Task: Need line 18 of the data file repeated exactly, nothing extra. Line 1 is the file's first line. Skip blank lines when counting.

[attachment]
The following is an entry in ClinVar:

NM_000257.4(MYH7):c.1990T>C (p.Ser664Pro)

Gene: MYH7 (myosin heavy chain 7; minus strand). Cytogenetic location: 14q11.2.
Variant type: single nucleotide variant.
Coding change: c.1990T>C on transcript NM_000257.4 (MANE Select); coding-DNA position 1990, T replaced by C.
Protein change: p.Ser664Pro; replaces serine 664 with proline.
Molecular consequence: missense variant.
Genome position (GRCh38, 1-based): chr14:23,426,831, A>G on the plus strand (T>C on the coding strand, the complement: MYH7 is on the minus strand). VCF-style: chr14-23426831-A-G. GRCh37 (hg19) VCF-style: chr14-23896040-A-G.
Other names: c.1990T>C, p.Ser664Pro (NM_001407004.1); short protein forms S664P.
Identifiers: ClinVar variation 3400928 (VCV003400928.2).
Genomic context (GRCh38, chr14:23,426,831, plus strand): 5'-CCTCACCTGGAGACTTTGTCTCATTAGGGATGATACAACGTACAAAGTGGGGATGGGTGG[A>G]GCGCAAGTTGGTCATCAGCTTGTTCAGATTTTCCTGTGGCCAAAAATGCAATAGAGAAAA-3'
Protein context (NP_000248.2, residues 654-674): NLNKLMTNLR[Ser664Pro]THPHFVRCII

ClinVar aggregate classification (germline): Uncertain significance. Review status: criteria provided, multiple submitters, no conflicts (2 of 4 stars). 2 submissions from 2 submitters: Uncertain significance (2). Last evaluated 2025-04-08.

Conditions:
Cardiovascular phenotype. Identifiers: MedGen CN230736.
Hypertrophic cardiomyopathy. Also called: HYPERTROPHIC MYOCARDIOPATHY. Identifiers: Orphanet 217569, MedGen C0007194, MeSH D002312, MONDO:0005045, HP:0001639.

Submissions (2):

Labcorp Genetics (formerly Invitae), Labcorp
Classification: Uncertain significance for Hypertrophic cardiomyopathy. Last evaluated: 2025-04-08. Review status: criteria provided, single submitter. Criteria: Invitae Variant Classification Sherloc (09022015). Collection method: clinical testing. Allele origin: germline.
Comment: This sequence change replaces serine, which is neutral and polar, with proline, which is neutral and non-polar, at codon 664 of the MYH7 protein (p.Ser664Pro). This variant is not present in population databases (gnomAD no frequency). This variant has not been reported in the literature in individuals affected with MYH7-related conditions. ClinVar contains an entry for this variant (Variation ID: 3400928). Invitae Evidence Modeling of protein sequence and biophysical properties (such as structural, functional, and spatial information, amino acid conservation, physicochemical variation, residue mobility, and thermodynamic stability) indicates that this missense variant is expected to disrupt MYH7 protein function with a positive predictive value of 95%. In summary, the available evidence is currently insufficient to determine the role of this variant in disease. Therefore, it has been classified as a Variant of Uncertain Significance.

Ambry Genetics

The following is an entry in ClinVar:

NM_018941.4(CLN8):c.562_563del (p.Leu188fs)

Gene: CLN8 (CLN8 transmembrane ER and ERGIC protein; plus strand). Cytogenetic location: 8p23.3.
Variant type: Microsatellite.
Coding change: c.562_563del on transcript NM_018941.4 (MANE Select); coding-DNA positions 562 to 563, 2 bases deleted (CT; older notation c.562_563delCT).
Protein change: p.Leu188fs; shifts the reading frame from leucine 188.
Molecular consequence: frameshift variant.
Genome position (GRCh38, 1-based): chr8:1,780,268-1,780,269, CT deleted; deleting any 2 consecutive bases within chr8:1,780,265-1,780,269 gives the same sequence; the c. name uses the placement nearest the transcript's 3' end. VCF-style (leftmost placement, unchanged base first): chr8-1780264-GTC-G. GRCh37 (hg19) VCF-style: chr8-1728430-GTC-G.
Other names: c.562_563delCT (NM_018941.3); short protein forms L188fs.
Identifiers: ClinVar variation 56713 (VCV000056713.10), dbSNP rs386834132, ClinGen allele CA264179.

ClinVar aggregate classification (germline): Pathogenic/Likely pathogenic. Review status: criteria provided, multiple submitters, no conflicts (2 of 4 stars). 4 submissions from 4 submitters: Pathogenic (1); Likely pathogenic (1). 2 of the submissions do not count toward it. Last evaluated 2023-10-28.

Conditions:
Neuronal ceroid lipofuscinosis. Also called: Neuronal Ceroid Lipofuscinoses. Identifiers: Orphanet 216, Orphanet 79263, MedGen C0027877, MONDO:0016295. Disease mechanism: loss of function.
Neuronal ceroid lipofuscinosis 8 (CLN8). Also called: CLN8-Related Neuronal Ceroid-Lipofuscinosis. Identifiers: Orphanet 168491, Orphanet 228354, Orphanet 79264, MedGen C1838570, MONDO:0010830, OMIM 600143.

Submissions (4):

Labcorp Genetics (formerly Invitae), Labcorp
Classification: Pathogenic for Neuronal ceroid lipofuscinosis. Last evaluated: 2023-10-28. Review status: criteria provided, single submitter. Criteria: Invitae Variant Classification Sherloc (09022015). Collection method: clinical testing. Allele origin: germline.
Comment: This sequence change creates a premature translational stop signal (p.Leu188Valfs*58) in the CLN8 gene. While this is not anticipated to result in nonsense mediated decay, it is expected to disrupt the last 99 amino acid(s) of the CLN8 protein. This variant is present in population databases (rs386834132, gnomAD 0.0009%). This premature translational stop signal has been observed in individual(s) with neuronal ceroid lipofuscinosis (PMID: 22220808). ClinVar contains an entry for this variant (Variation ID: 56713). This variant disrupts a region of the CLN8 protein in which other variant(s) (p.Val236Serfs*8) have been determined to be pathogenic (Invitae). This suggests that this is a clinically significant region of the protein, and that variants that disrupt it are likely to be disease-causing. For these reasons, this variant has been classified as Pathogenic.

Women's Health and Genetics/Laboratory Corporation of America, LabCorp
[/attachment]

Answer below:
Labcorp Genetics (formerly Invitae), Labcorp